Health Information Management

News: Rebilling possible option for medical necessity denials

CDI Strategies, June 20, 2013

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Three out of four Recovery Auditors (RAs) list medical necessity of cardiovascular procedures as their top issue, according to CMS data published in May 2012. Medical necessity of minor surgery or other treatment billed as an inpatient stay is the top issue for the fourth RA.

This data doesn't surprise Jonathan G. Wiik, MSHA, MBA, chief revenue officer at Boulder (Colo.) Community Hospital. Forty-three percent of the hospital's RA audits pertain to cardiovascular cases. Gastrointestinal and musculoskeletal cases rank second and third at 24% and 21% respectively. The remaining 12% fall under the "other" category.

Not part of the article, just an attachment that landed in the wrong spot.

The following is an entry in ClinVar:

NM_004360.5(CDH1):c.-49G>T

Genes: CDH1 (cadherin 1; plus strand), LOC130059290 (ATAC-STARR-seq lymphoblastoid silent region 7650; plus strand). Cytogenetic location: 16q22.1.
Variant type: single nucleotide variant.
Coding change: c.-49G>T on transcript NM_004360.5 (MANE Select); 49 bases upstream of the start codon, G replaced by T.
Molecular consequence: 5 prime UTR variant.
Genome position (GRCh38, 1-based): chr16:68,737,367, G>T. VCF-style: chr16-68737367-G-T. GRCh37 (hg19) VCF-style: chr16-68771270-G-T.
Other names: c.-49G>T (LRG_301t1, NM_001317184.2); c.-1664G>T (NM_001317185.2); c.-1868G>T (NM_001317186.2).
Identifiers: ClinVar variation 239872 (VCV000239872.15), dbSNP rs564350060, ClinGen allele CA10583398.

Boulder Community Hospital, a 265-bed acute care facility, began experiencing RA audits in 2010. The audits focused largely on DRG code validations. However, throughout 2011 and 2012, Wiik says the audits have shifted in focus exclusively to medical necessity.
Once a denial pertaining to the medical necessity of an inpatient admission is made, hospitals essentially have two choices in light of CMS' recent Administrative Ruling and anticipated final rule on Part B rebilling:
1.       Defend the admission criterion and utilization review (UR) process in an appeal and wait for the ­reimbursement to which you're entitled
2.       Ignore the UR criterion and process and accept reimbursement at a lower rate now by rebilling the denied Part A claim to Part B
Editor’s Note:This article originally appear in the June edition of Briefings on Coding Compliance Strategies.

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